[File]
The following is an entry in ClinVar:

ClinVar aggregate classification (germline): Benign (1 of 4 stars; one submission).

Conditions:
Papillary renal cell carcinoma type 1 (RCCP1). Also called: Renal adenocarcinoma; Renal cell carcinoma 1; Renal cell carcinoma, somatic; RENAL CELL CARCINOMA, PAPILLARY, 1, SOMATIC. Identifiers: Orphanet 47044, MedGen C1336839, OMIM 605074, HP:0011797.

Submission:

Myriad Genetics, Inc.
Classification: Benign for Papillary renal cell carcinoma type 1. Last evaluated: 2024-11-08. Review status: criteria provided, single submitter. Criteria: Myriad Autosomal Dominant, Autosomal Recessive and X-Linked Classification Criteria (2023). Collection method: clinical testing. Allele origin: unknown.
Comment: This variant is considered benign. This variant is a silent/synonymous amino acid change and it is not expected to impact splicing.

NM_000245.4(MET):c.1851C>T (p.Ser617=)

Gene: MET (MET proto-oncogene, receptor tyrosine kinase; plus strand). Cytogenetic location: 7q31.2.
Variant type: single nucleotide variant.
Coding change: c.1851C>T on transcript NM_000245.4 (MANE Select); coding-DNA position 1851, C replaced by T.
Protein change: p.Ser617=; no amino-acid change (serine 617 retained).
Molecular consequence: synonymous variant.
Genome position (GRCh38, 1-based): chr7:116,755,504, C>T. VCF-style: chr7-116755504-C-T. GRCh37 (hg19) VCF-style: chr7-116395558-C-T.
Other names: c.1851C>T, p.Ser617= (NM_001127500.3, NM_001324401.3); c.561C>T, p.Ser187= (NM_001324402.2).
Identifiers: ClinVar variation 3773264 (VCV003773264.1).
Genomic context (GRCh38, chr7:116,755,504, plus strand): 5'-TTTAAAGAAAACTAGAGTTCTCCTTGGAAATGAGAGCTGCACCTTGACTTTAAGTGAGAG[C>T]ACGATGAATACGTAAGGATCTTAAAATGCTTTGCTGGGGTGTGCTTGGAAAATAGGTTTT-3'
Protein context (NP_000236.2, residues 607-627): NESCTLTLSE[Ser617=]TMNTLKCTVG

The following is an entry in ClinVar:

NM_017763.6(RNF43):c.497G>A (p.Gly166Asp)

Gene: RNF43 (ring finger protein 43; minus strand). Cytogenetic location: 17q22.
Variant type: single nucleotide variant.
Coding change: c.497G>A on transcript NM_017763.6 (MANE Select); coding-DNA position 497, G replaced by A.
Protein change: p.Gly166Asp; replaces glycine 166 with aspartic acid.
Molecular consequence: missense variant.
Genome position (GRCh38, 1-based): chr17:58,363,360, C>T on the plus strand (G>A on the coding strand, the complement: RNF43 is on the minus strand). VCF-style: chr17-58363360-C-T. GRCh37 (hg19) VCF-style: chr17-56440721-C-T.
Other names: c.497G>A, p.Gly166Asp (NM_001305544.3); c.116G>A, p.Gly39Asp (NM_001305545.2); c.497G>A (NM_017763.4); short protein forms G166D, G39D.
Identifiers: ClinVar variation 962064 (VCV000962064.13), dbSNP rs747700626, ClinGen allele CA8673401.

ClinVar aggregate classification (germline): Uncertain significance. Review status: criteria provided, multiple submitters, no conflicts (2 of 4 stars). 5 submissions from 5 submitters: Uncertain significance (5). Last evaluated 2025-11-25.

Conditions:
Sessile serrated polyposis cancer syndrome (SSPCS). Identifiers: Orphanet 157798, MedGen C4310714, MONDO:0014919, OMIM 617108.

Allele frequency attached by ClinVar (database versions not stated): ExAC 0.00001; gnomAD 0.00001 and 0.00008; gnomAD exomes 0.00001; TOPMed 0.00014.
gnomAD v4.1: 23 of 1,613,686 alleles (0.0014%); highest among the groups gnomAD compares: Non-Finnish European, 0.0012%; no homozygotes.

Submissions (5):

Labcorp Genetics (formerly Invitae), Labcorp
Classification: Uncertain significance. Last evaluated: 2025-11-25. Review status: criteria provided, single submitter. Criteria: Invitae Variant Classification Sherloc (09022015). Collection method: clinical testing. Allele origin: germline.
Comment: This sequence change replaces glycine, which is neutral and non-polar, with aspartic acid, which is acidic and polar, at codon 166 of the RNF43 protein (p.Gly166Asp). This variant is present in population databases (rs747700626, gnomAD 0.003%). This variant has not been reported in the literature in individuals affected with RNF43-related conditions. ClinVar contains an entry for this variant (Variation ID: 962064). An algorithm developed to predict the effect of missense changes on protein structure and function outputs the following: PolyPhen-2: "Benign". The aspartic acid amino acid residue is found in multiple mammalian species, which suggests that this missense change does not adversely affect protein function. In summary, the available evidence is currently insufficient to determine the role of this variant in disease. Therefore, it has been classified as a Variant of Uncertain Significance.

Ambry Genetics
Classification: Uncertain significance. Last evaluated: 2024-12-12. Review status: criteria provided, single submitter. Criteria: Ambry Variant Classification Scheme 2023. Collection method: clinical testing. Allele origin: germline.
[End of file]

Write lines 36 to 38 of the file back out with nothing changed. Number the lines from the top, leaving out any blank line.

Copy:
Labcorp Genetics (formerly Invitae), Labcorp
Classification: Uncertain significance. Last evaluated: 2025-11-25. Review status: criteria provided, single submitter. Criteria: Invitae Variant Classification Sherloc (09022015). Collection method: clinical testing. Allele origin: germline.
Comment: This sequence change replaces glycine, which is neutral and non-polar, with aspartic acid, which is acidic and polar, at codon 166 of the RNF43 protein (p.Gly166Asp). This variant is present in population databases (rs747700626, gnomAD 0.003%). This variant has not been reported in the literature in individuals affected with RNF43-related conditions. ClinVar contains an entry for this variant (Variation ID: 962064). An algorithm developed to predict the effect of missense changes on protein structure and function outputs the following: PolyPhen-2: "Benign". The aspartic acid amino acid residue is found in multiple mammalian species, which suggests that this missense change does not adversely affect protein function. In summary, the available evidence is currently insufficient to determine the role of this variant in disease. Therefore, it has been classified as a Variant of Uncertain Significance.